Winter is here! Happy Solstice everyone! My family just returned to a very cold house after a weekend away. Our goldfish are at the bottom of their tank, alive, but conserving energy. The rest of the family feels the same! Instead of heading over to a neighborhood holiday party we watched a movie together and are now making a warm, yummy dinner and catching up on laundry. Aligning with the energy of the season is key to wellness according to the ancient Chinese. Here’s more information on how to stay healthy in Winter according to TCM wisdom, which is how my family aims to live.
The cold is meant to slow us down and keep us in this time of year. While waiting for our house to heat up I was thinking about how it must have been in older, more simple times, especially with agrarian communities. They worked hard to prepare for Winter, when short, cold days limited the amount of activities that could be done outside and also the amount and variety of food available.
I think it’s still important to have this awareness that our activity is naturally limited in Winter. For even though we have electricity, central heating, factory farms, and the ability to ship food from far off countries – this ability to do more during Winter and eat whatever we want whenever we want – is not necessarily good for our health and well-being.
The Energy of Winter
When talking about the changing energy of the seasons, I like to refer to the Yang energy of the Sun as a reference. Yang energy is hot, vibrant, mobilizing, and motivating, while the opposite yet complimentary concept of Yin is cool, dull, stable, and grounding.
At the Winter Solstice, the Yang energy is at it’s lowest and the Yin energy at it’s highest with the darkest days and coolest temperatures. To me, the energy of Winter feels like an emptiness, a void, and a well of possibilities for things to fill it. Like the end of our exhalation, it’s the pause that feels so complete, but there’s also an urgency to fill the space with the next breath.
From the Winter Solstice on we are actually increasing Yang energy until it becomes equal with Yin at the Spring Equinox and then continues to increase to it’s maximum at the Summer Solstice.
I don’t know if it’s my Yang constitution or that I have a birthday in early Spring, but for some reason I’m really sensitive to this increase of energy and get a little too excited too soon. I indulge in Winter vacations in warm places (we’ll be in Hawaii in 2 weeks!) Sometimes I exercise too enthusiastically outside. I’m always at the beach with shorts and flip flops when we get a day of 65°F weather in February. I come to my senses, but it’s usually the common cold that brings me out of denial that we’re still in Winter.
Even though the energy in Winter is increasing, it is still a very Yin time of year. We should stay bundled up, restoring our energy, and adapting slowly – just like our ancestors and all the animals in nature around us.
Adapting to the Change of Season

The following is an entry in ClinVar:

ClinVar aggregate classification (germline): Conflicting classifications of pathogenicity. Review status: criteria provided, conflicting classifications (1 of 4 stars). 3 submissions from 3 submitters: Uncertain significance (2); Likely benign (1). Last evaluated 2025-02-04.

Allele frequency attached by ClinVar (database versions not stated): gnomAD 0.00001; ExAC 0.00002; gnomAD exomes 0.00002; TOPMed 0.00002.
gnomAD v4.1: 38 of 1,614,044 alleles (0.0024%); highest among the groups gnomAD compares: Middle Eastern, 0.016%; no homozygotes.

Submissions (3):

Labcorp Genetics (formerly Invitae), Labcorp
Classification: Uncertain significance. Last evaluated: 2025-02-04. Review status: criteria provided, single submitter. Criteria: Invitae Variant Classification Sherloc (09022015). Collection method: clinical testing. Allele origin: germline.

Changing seasons are a big deal in Traditional Chinese Medicine (TCM) because we embrace the Taoist philosophy that we are microcosms of nature. When the season changes, we need to change our approach to living in order to stay well.
Water is the element predominant in Winter according to TCM and governs the following in humans:
- Organs…Kidneys (Yin) and Urinary Bladder (Yang)
- Sense organ…Ears
- Emotion when out of balance…Fear
- Imbalance indicated in the…Hair
- Adverse climate…Cold
According to TCM, the Kidneys hold our essence, are responsible for our vitality, govern reproduction & development, and manufacture blood, marrow & brain tissue. Abundant Kidney qi gives us determination, strong willpower, and a good memory. The channel that runs through the Kidneys also links up with all the other channels, so the flow of qi and blood in this channel affects the circulation of qi & blood in the others.
Impressive, right? The Kidney organ and its channel are extremely important in TCM! And tonifying this energy now in the Winter can keep you healthy in Spring and throughout the year.
In the coming months we’ll explore the many ways to maintain balance and nourish our Kidney Energy with TCM and yoga. For now, we can get on track by focusing on an appropriate diet with an emphasis on well-cooked warming foods to keep our inner circulation and digestion strong.
When preparing meals think slow cooker soups and stews with meat from organic, grass-fed animals, legumes, rice, quinoa and vegetables. Kidney energy can be increased by including dark hued foods such as black beans, black sesame seeds, seaweed, and pepper. For those of you interested in a more thorough explanation of Kidney energy tonification through diet, I recommend this post from Acupuncture in Bellingham.
In general (not just TCM speak), vegetables and fruits we should be eating in Winter are those available at our local Farmer’s market:
- Winter squash – butternut, pumpkin, etc.
- Root veggies: sweet potatoes, carrots, beets, turnips, celeriac, rutabagas
- Green beans
- Brussel sprouts
- Greens: Spinach, kale, collards, mustard
- Lettuce (though eating “cold” raw salads should be minimal this time of year, or just eaten at lunch when our digestion is strongest)
- Oranges, tangerines
By aligning your lifestyle with the Yin nature of Winter you are building a bank of energy and your potential for increased vitality. Winter nourishment is not isolated to physical health though. Our time spent in close quarters with family, friends, and local community nourishes our relationships. Time spent inside reading, journaling, puzzling, meditating, and creating with our hands nourishes our mind and spirit.
I hope you can find peace in the stillness of this special time. You will have a greater capacity to fully appreciate the exciting things to come in the New Year!